How Imaging Can Help Us Better Understand the Migraine-Stroke Connection

Shih Pin Chen, Katharina Eikermann-Haerter*

*Corresponding author for this work

Research output: Contribution to journalReview articlepeer-review

4 Scopus citations


Migraine and stroke are among the most prevalent and disabling neurological diseases. Epidemiologic studies showed that there is an association between migraine and stroke. Migraineurs, especially those with aura, are more likely to develop subclinical infarct-like lesions in the brain and are at risk for cryptogenic or cardioembolic stroke. Migrainous headache can be found at the onset of acute ischemic stroke in some patients, and in rare instances, an infarction can be directly attributed to a prolonged migraine aura, ie, migrainous infarction. Importantly, recent studies suggest that in the event of cerebral artery occlusion, even a history of migraine is sufficient to accelerate infarct progression and worsen outcomes. The mechanisms underlying the migraine-stroke connection are multifactorial, with genetic predisposition, aura-related electrophysiological mechanisms (cortical spreading depolarization), and cerebral microembolism being the most convincing ones at this point. Here, we provide a comprehensive overview on recent imaging studies that have helped us better understand the complex association between migraine and stroke.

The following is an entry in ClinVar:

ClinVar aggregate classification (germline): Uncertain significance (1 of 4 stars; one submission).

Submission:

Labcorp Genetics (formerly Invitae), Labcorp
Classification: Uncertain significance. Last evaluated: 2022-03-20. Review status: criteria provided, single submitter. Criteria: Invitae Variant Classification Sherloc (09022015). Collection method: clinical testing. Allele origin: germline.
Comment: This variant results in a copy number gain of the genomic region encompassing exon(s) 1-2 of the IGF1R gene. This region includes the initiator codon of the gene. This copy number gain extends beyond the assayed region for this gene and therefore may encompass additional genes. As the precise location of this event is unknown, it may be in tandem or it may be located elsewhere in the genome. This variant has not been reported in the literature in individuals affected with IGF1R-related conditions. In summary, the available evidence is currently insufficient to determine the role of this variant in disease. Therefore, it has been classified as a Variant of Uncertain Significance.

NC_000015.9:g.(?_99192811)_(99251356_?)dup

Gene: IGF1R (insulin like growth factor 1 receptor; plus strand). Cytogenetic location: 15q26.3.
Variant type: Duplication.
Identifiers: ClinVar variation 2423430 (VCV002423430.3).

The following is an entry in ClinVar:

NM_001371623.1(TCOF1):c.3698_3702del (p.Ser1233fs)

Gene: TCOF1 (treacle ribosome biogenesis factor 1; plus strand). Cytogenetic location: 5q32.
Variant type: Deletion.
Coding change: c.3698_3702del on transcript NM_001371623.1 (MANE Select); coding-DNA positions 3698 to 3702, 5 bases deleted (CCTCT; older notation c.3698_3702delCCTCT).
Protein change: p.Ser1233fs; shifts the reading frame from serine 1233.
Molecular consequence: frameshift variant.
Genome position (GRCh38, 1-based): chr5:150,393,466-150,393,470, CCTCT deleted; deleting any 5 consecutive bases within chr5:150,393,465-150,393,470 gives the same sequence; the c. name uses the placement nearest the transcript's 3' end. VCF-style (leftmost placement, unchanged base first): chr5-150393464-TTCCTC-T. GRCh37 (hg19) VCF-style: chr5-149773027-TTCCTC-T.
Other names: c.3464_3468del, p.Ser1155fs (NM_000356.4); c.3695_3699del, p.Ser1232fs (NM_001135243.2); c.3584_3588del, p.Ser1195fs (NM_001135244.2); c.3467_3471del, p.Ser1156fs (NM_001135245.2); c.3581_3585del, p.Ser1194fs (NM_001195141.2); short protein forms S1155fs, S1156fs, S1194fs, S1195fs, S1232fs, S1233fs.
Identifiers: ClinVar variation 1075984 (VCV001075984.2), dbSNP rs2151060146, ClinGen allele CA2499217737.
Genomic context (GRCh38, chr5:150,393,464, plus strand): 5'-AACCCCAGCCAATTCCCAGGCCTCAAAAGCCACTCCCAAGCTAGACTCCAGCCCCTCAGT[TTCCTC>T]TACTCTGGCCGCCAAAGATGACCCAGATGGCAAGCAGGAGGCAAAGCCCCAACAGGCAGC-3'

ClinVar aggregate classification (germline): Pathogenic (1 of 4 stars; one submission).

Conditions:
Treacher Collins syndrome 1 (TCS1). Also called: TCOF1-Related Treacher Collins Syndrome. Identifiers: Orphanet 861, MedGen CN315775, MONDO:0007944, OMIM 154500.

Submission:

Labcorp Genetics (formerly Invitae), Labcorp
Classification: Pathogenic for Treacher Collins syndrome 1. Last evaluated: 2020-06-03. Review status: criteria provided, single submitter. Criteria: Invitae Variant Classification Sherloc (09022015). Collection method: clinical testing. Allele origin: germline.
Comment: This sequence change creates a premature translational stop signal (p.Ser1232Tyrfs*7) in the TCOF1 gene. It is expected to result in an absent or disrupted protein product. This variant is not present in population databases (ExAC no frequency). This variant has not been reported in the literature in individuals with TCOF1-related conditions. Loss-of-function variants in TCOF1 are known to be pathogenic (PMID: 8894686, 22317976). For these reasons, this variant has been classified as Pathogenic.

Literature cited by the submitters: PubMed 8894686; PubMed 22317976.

Original languageEnglish
Pages (from-to)217-228
Number of pages12
Issue number1
StatePublished - 1 Jan 2020


  • aura
  • cortical spreading depression
  • migraine
  • stroke


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